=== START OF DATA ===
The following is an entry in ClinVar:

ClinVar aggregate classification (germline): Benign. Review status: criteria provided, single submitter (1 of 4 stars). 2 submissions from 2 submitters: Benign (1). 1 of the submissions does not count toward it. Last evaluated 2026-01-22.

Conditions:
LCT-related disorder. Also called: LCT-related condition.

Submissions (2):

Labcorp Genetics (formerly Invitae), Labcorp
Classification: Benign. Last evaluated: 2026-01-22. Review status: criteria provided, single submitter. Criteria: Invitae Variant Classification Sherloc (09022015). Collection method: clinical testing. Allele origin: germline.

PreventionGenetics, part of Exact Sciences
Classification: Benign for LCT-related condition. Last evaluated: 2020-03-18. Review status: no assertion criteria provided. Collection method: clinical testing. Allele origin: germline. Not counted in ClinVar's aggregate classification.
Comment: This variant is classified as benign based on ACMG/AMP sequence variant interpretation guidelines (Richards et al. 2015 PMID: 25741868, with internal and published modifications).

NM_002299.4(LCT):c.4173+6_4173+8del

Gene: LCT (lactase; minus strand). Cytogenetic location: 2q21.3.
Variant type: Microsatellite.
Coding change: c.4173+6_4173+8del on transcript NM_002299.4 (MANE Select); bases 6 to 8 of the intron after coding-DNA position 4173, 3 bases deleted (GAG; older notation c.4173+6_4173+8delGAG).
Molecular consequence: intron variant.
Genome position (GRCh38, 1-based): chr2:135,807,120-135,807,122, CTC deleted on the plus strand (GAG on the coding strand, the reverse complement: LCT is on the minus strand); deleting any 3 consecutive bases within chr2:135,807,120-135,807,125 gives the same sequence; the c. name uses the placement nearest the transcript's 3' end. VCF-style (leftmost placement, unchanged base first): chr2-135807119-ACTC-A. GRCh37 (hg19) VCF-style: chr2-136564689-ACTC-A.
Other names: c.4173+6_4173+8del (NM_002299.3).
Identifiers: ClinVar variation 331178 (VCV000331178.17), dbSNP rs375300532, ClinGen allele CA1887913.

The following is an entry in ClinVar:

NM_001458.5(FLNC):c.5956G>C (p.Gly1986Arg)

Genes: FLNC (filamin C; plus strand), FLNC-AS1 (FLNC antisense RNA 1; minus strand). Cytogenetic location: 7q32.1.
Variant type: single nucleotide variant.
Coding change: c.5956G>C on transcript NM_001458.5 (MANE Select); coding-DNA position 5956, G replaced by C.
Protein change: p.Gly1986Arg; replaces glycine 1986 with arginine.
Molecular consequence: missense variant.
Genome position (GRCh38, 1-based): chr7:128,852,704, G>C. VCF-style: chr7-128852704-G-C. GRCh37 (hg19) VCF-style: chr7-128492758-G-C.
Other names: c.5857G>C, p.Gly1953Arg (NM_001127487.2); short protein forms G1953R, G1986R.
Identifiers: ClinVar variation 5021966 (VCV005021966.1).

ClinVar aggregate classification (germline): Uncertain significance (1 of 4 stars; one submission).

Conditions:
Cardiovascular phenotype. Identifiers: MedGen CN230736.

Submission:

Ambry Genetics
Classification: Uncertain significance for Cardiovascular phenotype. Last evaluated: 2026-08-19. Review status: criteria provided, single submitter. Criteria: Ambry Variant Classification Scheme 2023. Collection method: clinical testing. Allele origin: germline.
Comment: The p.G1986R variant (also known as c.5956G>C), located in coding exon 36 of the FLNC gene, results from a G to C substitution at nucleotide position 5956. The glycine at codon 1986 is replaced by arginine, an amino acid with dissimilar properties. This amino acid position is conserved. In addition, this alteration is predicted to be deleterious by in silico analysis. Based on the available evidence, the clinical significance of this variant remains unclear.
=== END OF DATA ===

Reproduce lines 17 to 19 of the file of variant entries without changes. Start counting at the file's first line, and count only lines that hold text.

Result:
Other names: c.4173+6_4173+8del (NM_002299.3).
Identifiers: ClinVar variation 331178 (VCV000331178.17), dbSNP rs375300532, ClinGen allele CA1887913.

The following is an entry in ClinVar: